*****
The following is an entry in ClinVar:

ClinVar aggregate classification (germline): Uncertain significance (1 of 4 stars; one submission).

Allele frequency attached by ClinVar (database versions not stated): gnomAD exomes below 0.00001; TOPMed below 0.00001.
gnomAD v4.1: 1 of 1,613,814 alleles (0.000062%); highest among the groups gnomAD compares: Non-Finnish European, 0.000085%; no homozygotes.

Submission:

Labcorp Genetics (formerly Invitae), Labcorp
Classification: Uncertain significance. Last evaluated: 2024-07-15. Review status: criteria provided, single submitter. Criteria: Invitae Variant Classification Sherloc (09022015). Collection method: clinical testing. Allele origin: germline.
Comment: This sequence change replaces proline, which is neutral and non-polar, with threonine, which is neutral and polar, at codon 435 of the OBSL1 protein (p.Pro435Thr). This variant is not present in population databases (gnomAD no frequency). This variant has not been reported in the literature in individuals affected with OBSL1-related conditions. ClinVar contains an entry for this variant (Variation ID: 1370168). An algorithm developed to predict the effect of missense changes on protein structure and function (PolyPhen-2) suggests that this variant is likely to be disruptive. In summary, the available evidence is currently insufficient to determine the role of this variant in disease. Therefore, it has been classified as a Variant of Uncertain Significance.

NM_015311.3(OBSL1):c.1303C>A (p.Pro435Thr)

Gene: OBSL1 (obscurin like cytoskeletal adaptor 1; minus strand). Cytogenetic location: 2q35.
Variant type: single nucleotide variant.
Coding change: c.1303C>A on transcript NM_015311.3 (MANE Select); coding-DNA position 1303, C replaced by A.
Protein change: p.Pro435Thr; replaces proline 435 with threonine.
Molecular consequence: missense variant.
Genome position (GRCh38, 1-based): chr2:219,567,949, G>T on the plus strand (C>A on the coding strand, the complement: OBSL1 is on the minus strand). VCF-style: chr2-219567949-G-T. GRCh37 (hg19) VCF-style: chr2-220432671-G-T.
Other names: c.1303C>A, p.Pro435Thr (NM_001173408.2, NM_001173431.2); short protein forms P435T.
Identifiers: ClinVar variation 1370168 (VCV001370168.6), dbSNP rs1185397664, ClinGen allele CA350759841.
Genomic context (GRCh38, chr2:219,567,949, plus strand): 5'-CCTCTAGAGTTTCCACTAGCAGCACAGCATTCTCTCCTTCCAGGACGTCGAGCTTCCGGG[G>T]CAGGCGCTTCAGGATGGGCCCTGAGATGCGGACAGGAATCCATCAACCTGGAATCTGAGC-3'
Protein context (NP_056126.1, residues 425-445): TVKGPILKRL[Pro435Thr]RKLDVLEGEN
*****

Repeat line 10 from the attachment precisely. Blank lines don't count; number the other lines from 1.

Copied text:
Gene: OBSL1 (obscurin like cytoskeletal adaptor 1; minus strand). Cytogenetic location: 2q35.